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MSU study looks for more cost effective way to treat depression among prison inmates

steve carmody
Michigan Radio

Michigan State University researchers say they've found a cost-effective way to help prison inmates with depression.

Roughly a quarter of prison inmates released each year suffer from depression.  Often, the problem pre-dates their incarceration.

Inmates often go without adequate treatment while in prison. Many re-enter society with worse mental health problems than before they entered prison.

Jennifer Johnson is a professor of public health in MSU’s College of Human Medicine.

She led a team of master’s level health therapists and bachelor’s level re-entry counselors who worked with 181 prison inmates dealing with depressive symptoms, hopelessness and PTSD.  Researchers used interpersonal psychotherapy (IPT) to treat inmates battling major depressive disorder (MDD).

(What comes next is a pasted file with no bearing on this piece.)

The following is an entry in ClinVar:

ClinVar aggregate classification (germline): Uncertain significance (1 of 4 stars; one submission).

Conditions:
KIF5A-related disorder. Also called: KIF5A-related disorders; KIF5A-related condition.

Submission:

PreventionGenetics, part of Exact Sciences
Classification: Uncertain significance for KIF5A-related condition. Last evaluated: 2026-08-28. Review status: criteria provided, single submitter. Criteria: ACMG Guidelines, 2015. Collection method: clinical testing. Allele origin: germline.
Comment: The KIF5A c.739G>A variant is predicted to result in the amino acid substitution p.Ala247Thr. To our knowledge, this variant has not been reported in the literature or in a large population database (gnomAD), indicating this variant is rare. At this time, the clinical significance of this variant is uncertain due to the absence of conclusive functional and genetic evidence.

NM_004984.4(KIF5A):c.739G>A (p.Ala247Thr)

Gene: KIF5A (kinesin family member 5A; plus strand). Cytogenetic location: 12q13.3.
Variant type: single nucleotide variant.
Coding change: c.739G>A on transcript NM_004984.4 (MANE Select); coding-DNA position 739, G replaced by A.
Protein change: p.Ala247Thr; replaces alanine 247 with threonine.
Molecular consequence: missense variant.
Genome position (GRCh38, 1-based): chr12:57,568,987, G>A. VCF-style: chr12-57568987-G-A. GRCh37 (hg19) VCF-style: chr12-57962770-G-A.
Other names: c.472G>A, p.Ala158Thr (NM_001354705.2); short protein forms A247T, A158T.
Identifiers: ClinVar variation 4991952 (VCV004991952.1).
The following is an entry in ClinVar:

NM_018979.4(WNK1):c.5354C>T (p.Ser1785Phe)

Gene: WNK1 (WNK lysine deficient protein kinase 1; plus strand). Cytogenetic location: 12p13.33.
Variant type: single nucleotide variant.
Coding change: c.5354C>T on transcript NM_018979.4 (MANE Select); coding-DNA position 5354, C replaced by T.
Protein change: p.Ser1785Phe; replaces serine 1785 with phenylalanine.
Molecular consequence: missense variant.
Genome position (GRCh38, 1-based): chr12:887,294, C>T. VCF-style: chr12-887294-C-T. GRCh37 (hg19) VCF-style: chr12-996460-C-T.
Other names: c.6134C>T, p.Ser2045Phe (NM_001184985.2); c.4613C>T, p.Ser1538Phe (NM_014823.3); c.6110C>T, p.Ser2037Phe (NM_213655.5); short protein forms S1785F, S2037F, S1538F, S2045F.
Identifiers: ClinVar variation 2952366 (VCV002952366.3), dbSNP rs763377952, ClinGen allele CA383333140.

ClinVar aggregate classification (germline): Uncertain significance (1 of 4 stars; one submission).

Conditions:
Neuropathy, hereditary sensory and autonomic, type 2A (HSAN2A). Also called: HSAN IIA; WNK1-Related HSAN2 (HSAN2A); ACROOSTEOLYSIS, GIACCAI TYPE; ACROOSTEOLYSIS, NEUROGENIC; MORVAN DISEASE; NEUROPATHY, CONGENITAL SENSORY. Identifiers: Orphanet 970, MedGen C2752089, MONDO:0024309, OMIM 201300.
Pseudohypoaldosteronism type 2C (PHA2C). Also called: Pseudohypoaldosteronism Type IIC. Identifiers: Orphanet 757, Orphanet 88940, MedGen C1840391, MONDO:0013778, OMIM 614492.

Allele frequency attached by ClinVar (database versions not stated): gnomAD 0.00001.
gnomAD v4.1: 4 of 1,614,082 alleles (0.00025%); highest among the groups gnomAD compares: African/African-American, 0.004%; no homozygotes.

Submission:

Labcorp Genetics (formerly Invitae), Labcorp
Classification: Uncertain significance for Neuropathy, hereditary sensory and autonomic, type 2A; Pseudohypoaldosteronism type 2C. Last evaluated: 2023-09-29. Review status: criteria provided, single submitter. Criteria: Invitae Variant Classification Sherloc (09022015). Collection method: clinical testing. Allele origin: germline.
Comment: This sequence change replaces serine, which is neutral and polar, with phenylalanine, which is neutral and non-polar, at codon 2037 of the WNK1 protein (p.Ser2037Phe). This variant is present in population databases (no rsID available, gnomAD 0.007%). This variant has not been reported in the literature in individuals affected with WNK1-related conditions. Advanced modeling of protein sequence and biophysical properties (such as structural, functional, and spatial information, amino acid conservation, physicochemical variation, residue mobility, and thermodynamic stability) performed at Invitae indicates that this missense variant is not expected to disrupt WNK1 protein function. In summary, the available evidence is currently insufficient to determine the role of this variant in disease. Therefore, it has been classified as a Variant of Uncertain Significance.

Johnson says the treatment should help inmates when they leave prison behind.

“I think anytime you treat a mental health problem you’re setting the person up to be successful.  No matter what they're doing” says Johnson. “If you have an effective treatment for major depressive disorder, you’re likely to build skills that can help you in the future if you become depressed again.”

The study appears in the journal Consulting and Clinical Psychology.

Steve Carmody has been a reporter for Michigan Public since 2005. Steve previously worked at public radio and television stations in Florida, Oklahoma and Kentucky, and also has extensive experience in commercial broadcasting.
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